Manufacturers Fire Back on "Ambush Elections" Rule


The NAM is also fighting the rule through legislative means. We are advocating identical House and Senate Congressional Review Act resolutions (H.J. Res. 29 and S.J. Res. 8), which would carry a congressional disapproval of the rule from Capitol Hill to the President's desk. Although we expect the resolutions to pass both chambers, the President would have to sign the final version to overturn the rule—a welcome, though unlikely, outcome. Read the NAM's letter of support for the House resolution and our letter of support for the Senate resolution.

As the National Association of Manufacturers (NAM) and a coalition of trade associations proceed with their federal lawsuit against the National Labor Relations Board's (NLRB) "ambush elections" rule, the stakes are high—and the consequences are real. Such action would violate the National Labor Relations Act and the Administrative Procedure Act. Infringe upon employers' rights to free speech and due process. Unlawfully compel employers to provide personal information about their employees—including home addresses, telephone numbers, shift schedules, work locations and personal e-mail addresses—to unions. That's why the NAM and our Manufacturers' Center for Legal Action are committed to stopping the rule in the courts. The rule must be invalidated before employees and employers are injured due to this shortsighted policy.


March 6 » The NLRB filed its opposition to the NAM's motion for summary judgment.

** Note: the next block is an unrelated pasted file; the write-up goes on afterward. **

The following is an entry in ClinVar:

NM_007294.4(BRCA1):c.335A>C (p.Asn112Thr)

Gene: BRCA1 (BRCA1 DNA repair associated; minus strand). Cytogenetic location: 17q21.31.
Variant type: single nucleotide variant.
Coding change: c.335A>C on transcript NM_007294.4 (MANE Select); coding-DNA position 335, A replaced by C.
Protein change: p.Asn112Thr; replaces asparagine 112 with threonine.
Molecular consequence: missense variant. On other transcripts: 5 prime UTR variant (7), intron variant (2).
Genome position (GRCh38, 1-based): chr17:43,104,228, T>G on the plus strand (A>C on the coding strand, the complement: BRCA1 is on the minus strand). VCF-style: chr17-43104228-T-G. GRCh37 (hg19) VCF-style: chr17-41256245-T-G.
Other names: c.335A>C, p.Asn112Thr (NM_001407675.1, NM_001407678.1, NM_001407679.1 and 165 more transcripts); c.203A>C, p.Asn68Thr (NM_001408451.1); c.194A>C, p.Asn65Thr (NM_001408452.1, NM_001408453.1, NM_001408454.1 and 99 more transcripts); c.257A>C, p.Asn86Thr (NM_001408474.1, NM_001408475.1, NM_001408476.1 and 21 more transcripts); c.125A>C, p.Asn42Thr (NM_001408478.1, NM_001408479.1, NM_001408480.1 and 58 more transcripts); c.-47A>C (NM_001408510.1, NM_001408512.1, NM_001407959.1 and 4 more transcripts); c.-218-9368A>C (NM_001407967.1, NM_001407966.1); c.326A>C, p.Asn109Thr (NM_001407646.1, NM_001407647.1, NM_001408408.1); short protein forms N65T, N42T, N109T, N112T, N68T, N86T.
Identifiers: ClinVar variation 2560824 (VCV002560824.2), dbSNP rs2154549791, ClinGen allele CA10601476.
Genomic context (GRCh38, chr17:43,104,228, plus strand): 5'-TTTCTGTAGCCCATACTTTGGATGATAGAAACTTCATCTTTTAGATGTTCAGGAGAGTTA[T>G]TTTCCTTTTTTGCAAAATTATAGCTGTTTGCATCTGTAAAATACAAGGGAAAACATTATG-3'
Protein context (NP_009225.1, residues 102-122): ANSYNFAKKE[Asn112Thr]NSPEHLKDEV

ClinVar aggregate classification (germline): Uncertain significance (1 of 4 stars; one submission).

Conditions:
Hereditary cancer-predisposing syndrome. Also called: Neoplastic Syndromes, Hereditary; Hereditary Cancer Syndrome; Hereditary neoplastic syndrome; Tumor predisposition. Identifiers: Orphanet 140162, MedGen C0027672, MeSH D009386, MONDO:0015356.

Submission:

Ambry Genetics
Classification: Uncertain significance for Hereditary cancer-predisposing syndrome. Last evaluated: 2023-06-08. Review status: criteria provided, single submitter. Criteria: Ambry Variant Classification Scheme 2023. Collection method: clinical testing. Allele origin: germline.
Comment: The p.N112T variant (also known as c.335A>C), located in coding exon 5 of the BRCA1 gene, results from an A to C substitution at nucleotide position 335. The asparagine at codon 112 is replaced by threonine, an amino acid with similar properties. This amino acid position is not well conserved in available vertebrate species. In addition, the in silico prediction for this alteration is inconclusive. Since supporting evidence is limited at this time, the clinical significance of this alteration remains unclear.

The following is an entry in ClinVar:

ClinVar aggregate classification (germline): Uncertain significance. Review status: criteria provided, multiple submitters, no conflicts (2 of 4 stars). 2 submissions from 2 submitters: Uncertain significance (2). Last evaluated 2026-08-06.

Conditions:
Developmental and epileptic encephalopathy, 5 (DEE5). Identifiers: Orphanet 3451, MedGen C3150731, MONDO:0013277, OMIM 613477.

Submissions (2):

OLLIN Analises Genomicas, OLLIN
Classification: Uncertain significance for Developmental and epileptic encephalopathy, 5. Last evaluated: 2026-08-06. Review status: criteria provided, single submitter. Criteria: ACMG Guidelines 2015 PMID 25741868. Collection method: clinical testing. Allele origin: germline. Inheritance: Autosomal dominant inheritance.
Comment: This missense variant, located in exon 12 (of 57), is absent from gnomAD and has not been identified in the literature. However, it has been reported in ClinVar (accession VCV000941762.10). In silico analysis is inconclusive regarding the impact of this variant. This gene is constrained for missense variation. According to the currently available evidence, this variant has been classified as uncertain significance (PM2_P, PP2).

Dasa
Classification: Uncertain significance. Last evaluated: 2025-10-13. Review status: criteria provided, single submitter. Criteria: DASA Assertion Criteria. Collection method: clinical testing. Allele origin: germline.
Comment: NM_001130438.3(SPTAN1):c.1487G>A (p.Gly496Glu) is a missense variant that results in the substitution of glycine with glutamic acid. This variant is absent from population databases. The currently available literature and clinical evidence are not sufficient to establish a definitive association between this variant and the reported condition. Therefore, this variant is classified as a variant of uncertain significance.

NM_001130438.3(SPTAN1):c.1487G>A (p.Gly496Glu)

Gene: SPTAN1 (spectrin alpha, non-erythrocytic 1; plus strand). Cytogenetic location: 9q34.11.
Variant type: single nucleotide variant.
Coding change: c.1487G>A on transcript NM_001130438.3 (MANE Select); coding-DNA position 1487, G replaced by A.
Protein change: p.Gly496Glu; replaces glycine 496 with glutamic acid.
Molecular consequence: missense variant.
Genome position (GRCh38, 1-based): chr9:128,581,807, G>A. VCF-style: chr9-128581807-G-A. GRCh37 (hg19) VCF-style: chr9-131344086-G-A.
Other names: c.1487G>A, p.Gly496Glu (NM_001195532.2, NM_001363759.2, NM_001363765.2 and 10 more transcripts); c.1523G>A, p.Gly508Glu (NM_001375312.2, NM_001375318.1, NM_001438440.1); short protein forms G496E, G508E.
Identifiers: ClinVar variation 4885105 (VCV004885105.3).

March 25 » The NAM's reply and cross-opposition are due.
April 1 » The NLRB's cross-reply is due.


The "ambush elections" rule attacks employee privacy rights on four—count them, four—fronts, Forrest wrote in an op-ed for the National Law Journal. Just how egregious is the rule with respect to privacy? Under the rule: „

  • Employees have no say in whether their personal information can be disclosed; „
  • The union organizer has no substantive legal responsibility to safeguard and protect workers' sensitive information; „
  • There is no restriction on how the private information can be used; and „
  • Employees have no legal recourse to hold accountable an outside group that compromises this important private information.

How will the rule unleash employees' personal data?

GET THE FACTS: Read about the "Ambush Elections" rule in the January 2015 issue of Member Focus.

This article originally appeared in the March 2015 issue of Member Focus.

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